kumoh national institute of technology
Networked Systems Lab.

Energy-Efficient Millimeter Wave Base Station Deployment in Dense Geometry Scenario using Stochastic Approach , JCN (R)
By : Cosmas
Date : 2020-09-07
Views : 60

06-Sep-2020

Dear Dr. Kim:

I write you in regards to manuscript # JCN20-DIV3-034 entitled "Energy-Efficient Millimeter Wave Base Station Deployment in Dense Geometry Scenario using Stochastic Approach" which you submitted to the Journal of Communications and Networks.

In view of the criticisms of the reviewers found at the bottom of this letter, your manuscript has been denied for publication in the Journal of Communications and Networks.

Thank you for considering the Journal of Communications and Networks for the publication of your research. I hope the outcome of this specific submission will not discourage you from the submission of future manuscripts.

URL: http://mc.manuscriptcentral.com/jcommnet

Sincerely,

Prof. Hyoil Kim
Editor, Journal of Communications and Networks
hkim@unist.ac.kr

Reviewer(s)' Comments to Author:

Reviewer: 1

Comments to the Author
The authors proposed a low complexity algorithm to effectively establish the best tradeoff point for base station density and least energy required at transmitter. The results showed an effective trade off in user equipment concentrations (base station density) and transmit power under a guaranteed connectivity constraint.
I have major comments:
1: Scenario in Figure 2 is not clear. Reviewer do not understand the dotted line, is a small cell connect directly to Core network? How CP and UP are distributed, Is Marco BS send Control channel and small cell only mmWave. This is not clear from Figure
2: Reviewer cannot see anything new in the paper, as already a lot of work has been done on the layout of mmWave BS and it power modeling.
3: What about backhaul energy consumption in Figure 3?
4: How NLOS will be the model in Figure 4.


Reviewer: 2

Comments to the Author
The paper proposes a stochastic approach-based base station deployment scheme that aims to optimize the network energy efficiency. The ideas in this paper, however, are not presented in an organized fashion, and the concepts as well as the notations used in this paper should be defined more clearly. In addition, the simulation results lack comparison with state-of-the-art base station deployment schemes, as there is only one benchmark. The specific comments on this paper are as follows:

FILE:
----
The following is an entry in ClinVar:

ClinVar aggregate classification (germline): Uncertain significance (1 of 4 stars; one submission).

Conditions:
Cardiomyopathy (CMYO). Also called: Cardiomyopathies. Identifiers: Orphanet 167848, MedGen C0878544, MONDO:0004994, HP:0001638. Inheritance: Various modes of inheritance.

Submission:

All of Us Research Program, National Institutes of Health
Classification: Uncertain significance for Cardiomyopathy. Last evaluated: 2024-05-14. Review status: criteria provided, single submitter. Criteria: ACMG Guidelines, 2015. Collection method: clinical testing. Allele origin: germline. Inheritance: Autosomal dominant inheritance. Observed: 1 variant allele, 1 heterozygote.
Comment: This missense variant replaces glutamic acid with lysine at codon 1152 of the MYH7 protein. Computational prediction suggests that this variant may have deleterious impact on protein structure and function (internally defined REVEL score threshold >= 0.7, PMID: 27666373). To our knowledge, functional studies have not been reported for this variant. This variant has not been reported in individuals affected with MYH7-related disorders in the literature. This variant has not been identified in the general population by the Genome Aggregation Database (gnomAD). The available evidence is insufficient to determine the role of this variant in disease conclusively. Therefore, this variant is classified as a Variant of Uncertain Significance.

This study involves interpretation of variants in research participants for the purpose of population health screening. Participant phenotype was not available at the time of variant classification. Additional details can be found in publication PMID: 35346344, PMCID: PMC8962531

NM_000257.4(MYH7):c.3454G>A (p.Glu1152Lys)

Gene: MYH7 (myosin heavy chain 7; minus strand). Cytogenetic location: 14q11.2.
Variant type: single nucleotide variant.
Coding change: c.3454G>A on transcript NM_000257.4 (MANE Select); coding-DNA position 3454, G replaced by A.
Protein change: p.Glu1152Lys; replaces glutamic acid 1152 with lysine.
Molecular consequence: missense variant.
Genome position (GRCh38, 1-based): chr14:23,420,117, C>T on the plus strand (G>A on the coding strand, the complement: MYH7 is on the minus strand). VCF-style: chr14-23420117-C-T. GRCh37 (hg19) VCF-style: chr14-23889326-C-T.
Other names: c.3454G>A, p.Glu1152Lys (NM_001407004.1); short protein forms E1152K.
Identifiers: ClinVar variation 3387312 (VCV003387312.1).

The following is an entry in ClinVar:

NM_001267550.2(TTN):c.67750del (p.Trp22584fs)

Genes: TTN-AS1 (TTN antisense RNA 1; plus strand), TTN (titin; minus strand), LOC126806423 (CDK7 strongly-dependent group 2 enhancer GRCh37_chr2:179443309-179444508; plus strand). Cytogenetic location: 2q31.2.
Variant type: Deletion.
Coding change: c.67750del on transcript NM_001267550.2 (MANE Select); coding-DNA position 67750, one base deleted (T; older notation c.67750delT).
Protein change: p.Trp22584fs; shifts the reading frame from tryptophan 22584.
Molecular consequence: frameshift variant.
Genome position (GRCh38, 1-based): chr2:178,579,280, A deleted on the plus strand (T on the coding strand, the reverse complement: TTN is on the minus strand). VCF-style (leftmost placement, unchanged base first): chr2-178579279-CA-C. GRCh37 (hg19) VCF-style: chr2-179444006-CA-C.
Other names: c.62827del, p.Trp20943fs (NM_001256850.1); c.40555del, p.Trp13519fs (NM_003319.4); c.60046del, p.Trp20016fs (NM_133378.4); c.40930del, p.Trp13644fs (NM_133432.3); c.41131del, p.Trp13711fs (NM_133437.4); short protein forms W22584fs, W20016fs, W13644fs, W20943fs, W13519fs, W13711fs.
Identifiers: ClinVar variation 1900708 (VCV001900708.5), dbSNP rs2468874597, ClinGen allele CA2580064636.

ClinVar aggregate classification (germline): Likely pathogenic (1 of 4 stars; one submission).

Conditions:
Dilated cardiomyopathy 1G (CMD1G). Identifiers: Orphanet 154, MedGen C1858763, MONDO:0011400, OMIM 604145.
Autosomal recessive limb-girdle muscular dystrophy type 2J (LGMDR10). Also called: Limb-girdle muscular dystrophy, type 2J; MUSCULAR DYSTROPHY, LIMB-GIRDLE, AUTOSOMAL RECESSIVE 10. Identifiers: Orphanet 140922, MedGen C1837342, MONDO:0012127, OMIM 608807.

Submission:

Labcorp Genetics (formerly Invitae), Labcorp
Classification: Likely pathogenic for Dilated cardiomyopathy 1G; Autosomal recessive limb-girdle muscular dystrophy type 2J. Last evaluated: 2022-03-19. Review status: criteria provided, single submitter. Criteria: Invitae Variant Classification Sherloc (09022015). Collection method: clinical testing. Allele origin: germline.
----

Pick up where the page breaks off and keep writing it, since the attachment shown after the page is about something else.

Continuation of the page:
1. The entire part of Section IV should be written more clearly, as there are many notations that are not defined. For example, \zeta_{\mathrm{Con}}, C_{p}, and \bar{p}_{c} are not defined, which makes the reader hard to follow (there are more notations that are not defined other than these three notations).

2. Rephrase the paragraph below (4) more clearly. In particular, explain the random lattice process that approximates the MTG considered in this paper with more details. In addition, define what the inverse operation of f is.

3. The paper aims at optimizing the base station deployment in a realistic mmWave propagation environment. The mmWave propagation model adopted in this paper, however, seems too simple, as the propagation condition is either a single LOS path or blockage. A more realistic scenario is to consider various factors that affect the propagation condition, e.g., NLOS paths, O2I penetration loss, etc.

4. The simulation results lack comparison with state-of-the-art base station deployment schemes, as there is only one benchmark. A more thorough comparison with other schemes is required to prove the superior performance of the proposed scheme.

5. There are many notations throughout the paper that are either not defined or unclear, P_{\mathrm{Th}} for instance.

6. The figures should be at the top of the page as recommended by the IEEE style manual.

7. Why do the authors use both American and British English? For instance, the authors use optimize and optimise, characterize and characterise, and summarize and summarise.

8. There are many notations that are not written consistently. For example, P_{\mathrm{Tx}} is sometimes written as p_{Tx} or P_{Tx}, which confuses the reader. Also, the authors should carefully revise the paper, as there are many words that are not capitalized, e.g., section, table, etc.